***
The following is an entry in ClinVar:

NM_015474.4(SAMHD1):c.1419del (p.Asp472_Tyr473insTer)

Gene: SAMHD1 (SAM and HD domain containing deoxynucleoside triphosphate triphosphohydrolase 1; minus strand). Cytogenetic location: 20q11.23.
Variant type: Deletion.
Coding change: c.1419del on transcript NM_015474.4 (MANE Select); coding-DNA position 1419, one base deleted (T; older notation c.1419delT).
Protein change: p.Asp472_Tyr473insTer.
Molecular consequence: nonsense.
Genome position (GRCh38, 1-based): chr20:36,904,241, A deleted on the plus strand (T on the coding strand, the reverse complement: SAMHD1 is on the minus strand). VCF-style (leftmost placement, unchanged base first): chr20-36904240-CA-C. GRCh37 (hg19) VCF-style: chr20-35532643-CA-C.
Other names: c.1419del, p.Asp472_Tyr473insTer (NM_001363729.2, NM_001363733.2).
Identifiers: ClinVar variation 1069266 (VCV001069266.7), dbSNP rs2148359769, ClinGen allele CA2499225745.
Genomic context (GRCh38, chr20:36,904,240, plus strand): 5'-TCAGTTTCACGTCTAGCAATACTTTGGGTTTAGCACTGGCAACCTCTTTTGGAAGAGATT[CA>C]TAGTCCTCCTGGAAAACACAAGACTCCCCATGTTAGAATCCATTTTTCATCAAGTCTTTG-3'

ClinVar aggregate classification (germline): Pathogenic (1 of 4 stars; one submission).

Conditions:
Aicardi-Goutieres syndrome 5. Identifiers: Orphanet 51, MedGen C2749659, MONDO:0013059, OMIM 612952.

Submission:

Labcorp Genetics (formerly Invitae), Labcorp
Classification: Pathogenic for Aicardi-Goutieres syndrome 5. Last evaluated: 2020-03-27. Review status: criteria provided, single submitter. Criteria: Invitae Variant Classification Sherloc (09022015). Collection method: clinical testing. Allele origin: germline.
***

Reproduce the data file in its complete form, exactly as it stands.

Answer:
The following is an entry in ClinVar:

NM_015474.4(SAMHD1):c.1419del (p.Asp472_Tyr473insTer)

Gene: SAMHD1 (SAM and HD domain containing deoxynucleoside triphosphate triphosphohydrolase 1; minus strand). Cytogenetic location: 20q11.23.
Variant type: Deletion.
Coding change: c.1419del on transcript NM_015474.4 (MANE Select); coding-DNA position 1419, one base deleted (T; older notation c.1419delT).
Protein change: p.Asp472_Tyr473insTer.
Molecular consequence: nonsense.
Genome position (GRCh38, 1-based): chr20:36,904,241, A deleted on the plus strand (T on the coding strand, the reverse complement: SAMHD1 is on the minus strand). VCF-style (leftmost placement, unchanged base first): chr20-36904240-CA-C. GRCh37 (hg19) VCF-style: chr20-35532643-CA-C.
Other names: c.1419del, p.Asp472_Tyr473insTer (NM_001363729.2, NM_001363733.2).
Identifiers: ClinVar variation 1069266 (VCV001069266.7), dbSNP rs2148359769, ClinGen allele CA2499225745.
Genomic context (GRCh38, chr20:36,904,240, plus strand): 5'-TCAGTTTCACGTCTAGCAATACTTTGGGTTTAGCACTGGCAACCTCTTTTGGAAGAGATT[CA>C]TAGTCCTCCTGGAAAACACAAGACTCCCCATGTTAGAATCCATTTTTCATCAAGTCTTTG-3'

ClinVar aggregate classification (germline): Pathogenic (1 of 4 stars; one submission).

Conditions:
Aicardi-Goutieres syndrome 5. Identifiers: Orphanet 51, MedGen C2749659, MONDO:0013059, OMIM 612952.

Submission:

Labcorp Genetics (formerly Invitae), Labcorp
Classification: Pathogenic for Aicardi-Goutieres syndrome 5. Last evaluated: 2020-03-27. Review status: criteria provided, single submitter. Criteria: Invitae Variant Classification Sherloc (09022015). Collection method: clinical testing. Allele origin: germline.